[164]       Ann Jones: We now return to our agenda. If Members have switched on their phones during that very short break, please make sure you have switched them off again. I welcome David Wallace, deputy chief executive officer and director of strategic development at the Student Loans Company. I apologise that we are running so late, Mr Wallace, and I thank you for waiting for us patiently. The last session ran over, as Members’ questions and the answers given to them were just flowing. There is one section of this Bill that relates to the higher education sector and, therefore, to student loans. Do you have any opening comments that you would wish to make, or are you happy to go straight into questions?


[165]       Mr Wallace: You have made the introductions, so I would just like to thank you for inviting me to give evidence today.


[166]       Ann Jones: Okay, thank you very much. We will go straight into questions, then. We will have Simon first, followed by Angela, and then other Members will come in afterwards.


[167]       Simon Thomas: I will be asking my questions in Welsh.


[168]       Yn gyntaf oll, rydym wedi cael tystiolaeth ar y rhan honno o’r Bil sy’n ymwneud â rhannu gwybodaeth rhwng Gweinidogion Cymru a Chyllid a Thollau Ei Mawrhydi. Mae hyn i gyd wedi ei gyflwyno i ni fel rhywbeth o natur technegol i dacluso anghysonderau o fewn y system bresennol. Fel rhywun sy’n gweinyddu benthyciadau i fyfyrwyr, a ydych yn cytuno â’r farn rydym wedi ei dderbyn?


First of all, we have had evidence on that part of the Bill that relates to sharing information between Welsh Ministers and HMRC. This has all been presented to us as something of a technical nature to tidy up inconsistencies within the current system. As someone who administers student loans, do you agree with the view we have received?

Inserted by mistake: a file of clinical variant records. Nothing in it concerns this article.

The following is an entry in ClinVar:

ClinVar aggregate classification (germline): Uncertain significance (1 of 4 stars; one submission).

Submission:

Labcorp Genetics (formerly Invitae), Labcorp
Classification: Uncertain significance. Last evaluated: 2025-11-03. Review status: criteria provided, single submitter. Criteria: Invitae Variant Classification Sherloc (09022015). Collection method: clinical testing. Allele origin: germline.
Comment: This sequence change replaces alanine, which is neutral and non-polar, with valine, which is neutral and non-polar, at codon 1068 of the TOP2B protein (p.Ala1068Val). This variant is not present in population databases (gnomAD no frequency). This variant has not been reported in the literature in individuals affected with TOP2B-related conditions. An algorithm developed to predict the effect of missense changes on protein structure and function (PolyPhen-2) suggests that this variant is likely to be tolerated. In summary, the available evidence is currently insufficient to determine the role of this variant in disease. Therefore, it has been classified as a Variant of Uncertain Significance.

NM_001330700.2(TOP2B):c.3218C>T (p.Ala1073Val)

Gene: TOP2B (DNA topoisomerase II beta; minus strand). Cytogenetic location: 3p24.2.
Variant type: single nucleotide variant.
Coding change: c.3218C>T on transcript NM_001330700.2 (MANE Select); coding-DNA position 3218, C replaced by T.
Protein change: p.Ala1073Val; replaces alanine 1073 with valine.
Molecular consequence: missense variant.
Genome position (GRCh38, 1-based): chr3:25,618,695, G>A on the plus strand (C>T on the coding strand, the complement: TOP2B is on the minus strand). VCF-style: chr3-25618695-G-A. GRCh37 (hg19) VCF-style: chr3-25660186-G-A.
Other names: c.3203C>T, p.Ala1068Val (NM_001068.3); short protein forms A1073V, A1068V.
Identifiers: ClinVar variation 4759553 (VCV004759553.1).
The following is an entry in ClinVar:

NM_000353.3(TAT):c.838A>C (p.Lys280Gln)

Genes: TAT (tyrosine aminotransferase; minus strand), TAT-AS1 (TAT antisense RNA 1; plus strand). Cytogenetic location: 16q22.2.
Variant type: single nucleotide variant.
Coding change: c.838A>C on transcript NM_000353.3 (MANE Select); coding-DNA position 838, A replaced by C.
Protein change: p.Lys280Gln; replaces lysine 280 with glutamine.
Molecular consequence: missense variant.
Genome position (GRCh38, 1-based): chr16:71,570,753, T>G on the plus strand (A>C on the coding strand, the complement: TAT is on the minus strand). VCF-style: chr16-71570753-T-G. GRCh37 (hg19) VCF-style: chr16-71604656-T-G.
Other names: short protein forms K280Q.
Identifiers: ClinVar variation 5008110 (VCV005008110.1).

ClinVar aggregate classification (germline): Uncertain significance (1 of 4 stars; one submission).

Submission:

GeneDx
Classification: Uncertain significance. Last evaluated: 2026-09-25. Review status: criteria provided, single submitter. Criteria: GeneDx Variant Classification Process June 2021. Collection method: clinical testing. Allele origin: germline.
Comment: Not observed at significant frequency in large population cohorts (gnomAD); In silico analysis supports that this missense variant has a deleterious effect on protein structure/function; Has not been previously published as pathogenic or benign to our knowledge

[169]       Mr Wallace: Yes, I think it is a fundamental part of the plans to modernise the Welsh student finance service. As you mentioned, there is a functionality that we have through data-sharing between the Student Loans Company and HMRC that brings some huge benefits in terms of fraud reduction and cost reduction. So, there are efficiencies for the Government, the student finance service and the customers—both the student applicants and the sponsors. This is in respect of those who go through a means-tested application assessment process, so it is a very effective way for us to streamline the data information flows and to assess the means-tested element of the package.


[170]       Simon Thomas: A yw’r system bresennol yn golygu bod yn rhaid ichi drin myfyrwyr o Gymru mewn ffordd wahanol i fyfyrwyr o weddill Prydain?


Simon Thomas: Does the current system mean that you have to treat students from Wales differently from students from the rest of Britain?

11.00 a.m.